Christian Horner strongly considered leaving Red Bull for Ferrari late in 2022, according to the Austrian side’s advisor Helmut Marko.
Horner has been an ever-present figure at the helm of the Milton-Keynes-based side since Red Bull founder Dietrich Mateschitz purchased the floundering Minardi team in time for the 2005 season.
Since his appointment Red Bull has won six Drivers’ Championships along with five Constructors’ Championships and appear poised to retain both titles this year, having won all seven races to take place in 2023.
However, history might’ve looked slightly different if Ferrari – without a Formula 1 title since 2008 – had been successful in courting both Horner and Red Bull Chief Technical Officer Adrian Newey.
F1’s most successful ever engineer confirmed in a recent interview with Sky Sports Italy that he has received multiple offers from the prized Italian marque in the past.
“I was very tempted to go there [Ferrari] in the past, it’s a legendary brand,” Newey explained. “They contacted me in 1993, I think, and then in 1997, when I went from Williams to McLaren.
“And that was a very difficult choice. At the time, my children were very young and I didn’t want them to change schools.
“If I had gone to Ferrari I would have had to move to Italy and it would have been complicated. This has had an impact.”
Newey stopped short of mentioning the third, and biggest, attempt Ferrari made for his talents – a huge ploy in 2014 that comprised a “ridiculously large” financial offer.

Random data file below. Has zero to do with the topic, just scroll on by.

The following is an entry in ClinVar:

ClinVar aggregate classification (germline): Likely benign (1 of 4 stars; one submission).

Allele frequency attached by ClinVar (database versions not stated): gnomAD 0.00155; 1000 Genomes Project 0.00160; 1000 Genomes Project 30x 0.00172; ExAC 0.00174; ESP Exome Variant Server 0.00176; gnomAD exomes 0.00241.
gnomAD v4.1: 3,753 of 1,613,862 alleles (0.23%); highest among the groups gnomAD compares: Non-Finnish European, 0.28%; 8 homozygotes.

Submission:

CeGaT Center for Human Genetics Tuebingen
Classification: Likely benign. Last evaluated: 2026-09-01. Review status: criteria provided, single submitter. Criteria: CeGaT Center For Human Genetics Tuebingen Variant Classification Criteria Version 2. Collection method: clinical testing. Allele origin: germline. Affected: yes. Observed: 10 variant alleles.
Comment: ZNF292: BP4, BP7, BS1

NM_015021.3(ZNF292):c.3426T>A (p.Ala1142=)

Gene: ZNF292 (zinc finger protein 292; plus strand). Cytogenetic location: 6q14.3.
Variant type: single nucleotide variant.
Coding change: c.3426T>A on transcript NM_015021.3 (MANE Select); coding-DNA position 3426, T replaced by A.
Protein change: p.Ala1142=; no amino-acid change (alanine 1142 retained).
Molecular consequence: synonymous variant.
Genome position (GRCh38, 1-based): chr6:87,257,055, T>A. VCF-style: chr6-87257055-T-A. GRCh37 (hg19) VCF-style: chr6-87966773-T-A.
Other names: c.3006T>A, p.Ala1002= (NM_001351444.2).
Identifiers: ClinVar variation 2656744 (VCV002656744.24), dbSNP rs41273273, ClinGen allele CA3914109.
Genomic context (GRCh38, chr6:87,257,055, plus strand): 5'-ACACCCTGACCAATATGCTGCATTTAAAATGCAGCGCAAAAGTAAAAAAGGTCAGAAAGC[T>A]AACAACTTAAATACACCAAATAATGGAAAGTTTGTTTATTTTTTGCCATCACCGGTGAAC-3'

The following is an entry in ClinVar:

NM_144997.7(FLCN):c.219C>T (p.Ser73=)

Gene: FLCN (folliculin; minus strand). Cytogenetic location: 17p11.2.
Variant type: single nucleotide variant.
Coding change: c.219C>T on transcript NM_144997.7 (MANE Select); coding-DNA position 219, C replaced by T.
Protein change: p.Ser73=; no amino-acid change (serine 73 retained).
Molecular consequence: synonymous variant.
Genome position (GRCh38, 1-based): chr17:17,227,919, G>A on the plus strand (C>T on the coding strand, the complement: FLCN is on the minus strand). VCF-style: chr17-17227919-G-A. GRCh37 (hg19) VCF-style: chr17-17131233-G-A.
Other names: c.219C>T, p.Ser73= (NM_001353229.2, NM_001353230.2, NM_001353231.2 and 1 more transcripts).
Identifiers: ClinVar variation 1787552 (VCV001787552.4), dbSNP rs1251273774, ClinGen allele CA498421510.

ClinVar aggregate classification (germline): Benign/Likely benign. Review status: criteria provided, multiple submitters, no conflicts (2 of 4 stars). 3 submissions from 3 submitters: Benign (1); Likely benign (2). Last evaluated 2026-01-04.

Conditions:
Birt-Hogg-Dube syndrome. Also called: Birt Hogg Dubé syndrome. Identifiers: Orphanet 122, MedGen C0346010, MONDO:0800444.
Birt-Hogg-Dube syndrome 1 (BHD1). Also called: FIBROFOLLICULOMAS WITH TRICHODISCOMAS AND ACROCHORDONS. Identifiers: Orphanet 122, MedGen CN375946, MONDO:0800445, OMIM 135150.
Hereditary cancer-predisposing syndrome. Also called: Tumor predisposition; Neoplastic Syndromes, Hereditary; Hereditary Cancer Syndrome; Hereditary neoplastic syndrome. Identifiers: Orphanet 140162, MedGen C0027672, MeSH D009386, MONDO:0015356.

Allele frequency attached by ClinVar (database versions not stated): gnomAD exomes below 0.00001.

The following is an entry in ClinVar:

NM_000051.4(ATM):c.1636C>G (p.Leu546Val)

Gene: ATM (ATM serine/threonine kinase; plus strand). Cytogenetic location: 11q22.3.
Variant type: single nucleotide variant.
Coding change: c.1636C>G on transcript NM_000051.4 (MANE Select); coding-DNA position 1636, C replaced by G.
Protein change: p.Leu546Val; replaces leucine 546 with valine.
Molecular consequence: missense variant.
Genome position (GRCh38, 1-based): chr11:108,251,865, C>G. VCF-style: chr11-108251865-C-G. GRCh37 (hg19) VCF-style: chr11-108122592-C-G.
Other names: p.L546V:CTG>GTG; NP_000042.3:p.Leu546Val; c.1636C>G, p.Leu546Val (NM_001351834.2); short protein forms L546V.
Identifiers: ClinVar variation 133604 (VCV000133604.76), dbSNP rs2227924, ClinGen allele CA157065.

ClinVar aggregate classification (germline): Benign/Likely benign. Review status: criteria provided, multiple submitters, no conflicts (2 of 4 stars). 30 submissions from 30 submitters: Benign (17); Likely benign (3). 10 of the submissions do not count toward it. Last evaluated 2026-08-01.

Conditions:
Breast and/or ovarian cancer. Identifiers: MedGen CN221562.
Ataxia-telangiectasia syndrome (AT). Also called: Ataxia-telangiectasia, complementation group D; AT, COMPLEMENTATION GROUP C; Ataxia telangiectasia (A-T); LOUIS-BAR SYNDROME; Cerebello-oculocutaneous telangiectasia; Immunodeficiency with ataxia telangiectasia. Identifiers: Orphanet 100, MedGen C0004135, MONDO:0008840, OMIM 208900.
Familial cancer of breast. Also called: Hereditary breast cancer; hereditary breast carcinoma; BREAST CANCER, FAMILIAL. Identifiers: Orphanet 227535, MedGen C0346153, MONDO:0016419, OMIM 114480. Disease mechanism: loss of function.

While Newey has been open on Ferrari’s pursuit of his signature, Marko has since expanded on the details further, asserting that Red Bull previously had to intervene at the last moment to stop the technical guru trading Milton-Keynes for Maranello.
“[Luca di] Montezemelo was already cheering in the paddock and wanted to announce the deal,” Marko disclosed to Swiss newspaper Blick.
“But during the night we were able to change Newey’s mind.”
Now, Marko has also revealed that the same process occurred when Ferrari became interested in hiring Horner at the end of last year to replace the outgoing Mattia Binotto.
“It took me another whole night to convince Horner to stay at Red Bull,” the 80-year-old added. “And it cost us millions more.”
But Horner stayed put and has since stated that he can’t foresee himself ending up leading another team in F1 beyond Red Bull.
Meanwhile, Ferrari opted to entrust ex-Renault and Alfa Romeo chief Frederic Vasseur to try and build on its return to winning ways last year.
However, while Red Bull has continued its domination from the second half of last year to blitz the opening stages of the latest campaign, Ferrari has fallen further behind.
The Scuderia have only scored a single podium across the first seven races and sit fourth in the Constructors’ standings – already a massive 177 points behind Red Bull at the top.